updated 11/16/2006 5:32:58 PM ET 2006-11-16T22:32:58

President Bush headed to Southeast Asia without Congress having normalized trade relations with Vietnam, a surprising setback that could signal tough times ahead for efforts to pass trade deals in a Democratic Congress.

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Congress likely will revisit U.S. trade with Vietnam when lawmakers return from their Thanksgiving break in December. Meanwhile, Vietnamese officials considered the rejection a regrettable setback that went against the interests of both nations.

U.S. business interests, eyeing a fast-growing market, also were taken aback when the measure failed Monday night to gain the two-thirds majority it needed for passage under a procedure that House Republicans pursued to push it through with limited debate. The vote, 228-161, was 32 short of required margin under the expedited procedure.

Fate in Congress not assured
"It's an enormous disappointment," said Ginny Foote, president of the U.S.-Vietnam Trade Council, which has lobbied heavily in favor of the bill. "The business community has been working on this for months, and it's a tremendous letdown that this hasn't been accomplished before the president's visit."

At first House leaders decided to have a vote this week under normal procedures that require a mere majority, which would appear to guarantee House passage. Instead, they put off the vote for a few weeks. The proposal's fate in the Senate is not assured, however, because individual senators can create roadblocks if they see the agreement as a negative for their states.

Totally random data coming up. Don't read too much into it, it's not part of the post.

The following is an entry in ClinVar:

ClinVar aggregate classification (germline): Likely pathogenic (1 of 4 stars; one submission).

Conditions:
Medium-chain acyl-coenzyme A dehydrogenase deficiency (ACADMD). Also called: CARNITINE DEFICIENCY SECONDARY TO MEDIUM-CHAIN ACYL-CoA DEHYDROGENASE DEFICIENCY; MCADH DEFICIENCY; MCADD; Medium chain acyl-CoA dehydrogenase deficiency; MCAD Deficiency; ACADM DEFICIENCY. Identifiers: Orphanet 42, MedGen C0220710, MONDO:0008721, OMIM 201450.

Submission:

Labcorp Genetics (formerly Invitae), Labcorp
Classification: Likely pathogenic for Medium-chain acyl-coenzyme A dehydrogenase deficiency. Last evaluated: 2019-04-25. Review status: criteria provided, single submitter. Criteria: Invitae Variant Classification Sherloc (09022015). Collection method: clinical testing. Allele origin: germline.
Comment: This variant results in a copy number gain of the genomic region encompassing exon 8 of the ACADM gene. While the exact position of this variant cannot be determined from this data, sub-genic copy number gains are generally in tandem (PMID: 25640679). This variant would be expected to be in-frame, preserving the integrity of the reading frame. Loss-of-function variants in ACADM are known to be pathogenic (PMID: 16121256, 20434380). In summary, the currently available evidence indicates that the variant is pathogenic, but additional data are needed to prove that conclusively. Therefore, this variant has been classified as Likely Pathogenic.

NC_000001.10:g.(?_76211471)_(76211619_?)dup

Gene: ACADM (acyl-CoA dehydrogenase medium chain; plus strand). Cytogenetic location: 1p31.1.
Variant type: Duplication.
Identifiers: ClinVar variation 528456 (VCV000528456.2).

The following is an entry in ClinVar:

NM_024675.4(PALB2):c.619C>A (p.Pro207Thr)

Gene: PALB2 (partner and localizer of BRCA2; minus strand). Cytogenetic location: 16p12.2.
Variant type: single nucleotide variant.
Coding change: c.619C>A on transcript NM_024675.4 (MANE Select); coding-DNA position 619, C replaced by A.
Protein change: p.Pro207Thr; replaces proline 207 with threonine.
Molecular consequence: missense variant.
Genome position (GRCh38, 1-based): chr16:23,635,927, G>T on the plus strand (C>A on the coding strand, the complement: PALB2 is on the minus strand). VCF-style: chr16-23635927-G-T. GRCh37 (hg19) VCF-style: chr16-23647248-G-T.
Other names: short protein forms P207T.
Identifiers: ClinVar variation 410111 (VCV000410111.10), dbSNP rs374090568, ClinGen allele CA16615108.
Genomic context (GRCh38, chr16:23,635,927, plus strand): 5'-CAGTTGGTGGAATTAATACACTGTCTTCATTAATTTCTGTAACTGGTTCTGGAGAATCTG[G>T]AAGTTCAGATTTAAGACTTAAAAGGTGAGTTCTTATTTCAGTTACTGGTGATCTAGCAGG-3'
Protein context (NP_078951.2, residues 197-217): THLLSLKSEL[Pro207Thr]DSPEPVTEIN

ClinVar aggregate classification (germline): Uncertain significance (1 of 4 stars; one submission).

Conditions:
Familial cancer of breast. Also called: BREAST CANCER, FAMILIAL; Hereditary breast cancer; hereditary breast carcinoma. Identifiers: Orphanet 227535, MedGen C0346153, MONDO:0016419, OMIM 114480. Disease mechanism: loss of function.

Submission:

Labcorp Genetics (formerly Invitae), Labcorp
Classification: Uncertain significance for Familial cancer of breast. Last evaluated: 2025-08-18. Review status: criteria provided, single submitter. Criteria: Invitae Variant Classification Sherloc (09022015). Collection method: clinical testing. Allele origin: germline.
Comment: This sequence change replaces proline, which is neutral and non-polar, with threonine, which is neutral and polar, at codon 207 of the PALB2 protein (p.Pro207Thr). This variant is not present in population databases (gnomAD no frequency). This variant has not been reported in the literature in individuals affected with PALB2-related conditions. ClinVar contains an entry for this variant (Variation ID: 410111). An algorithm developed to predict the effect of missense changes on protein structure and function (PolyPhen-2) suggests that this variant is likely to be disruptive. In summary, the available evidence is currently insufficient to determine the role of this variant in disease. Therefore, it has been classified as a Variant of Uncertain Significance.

The White House offered textile-state senators assurances that it will impose penalty tariffs on Vietnamese textile and clothing products if the country is found to be selling these goods at unfairly low prices, even though the agreement has raised concerns among U.S. retailers.

The House vote came on the first day Congress had been in session since the Democrats gained control of the House and Senate in the Nov. 7 midterm elections. Trade experts questioned what the vote could mean for the free trade agreements and global trade liberalization talks atop the Bush administration's trade agenda.

U.S. companies could fall behind their foreign competitors if the deal with Vietnam is not approved, some trade experts say.

Copyright 2006 The Associated Press. All rights reserved. This material may not be published, broadcast, rewritten or redistributed.


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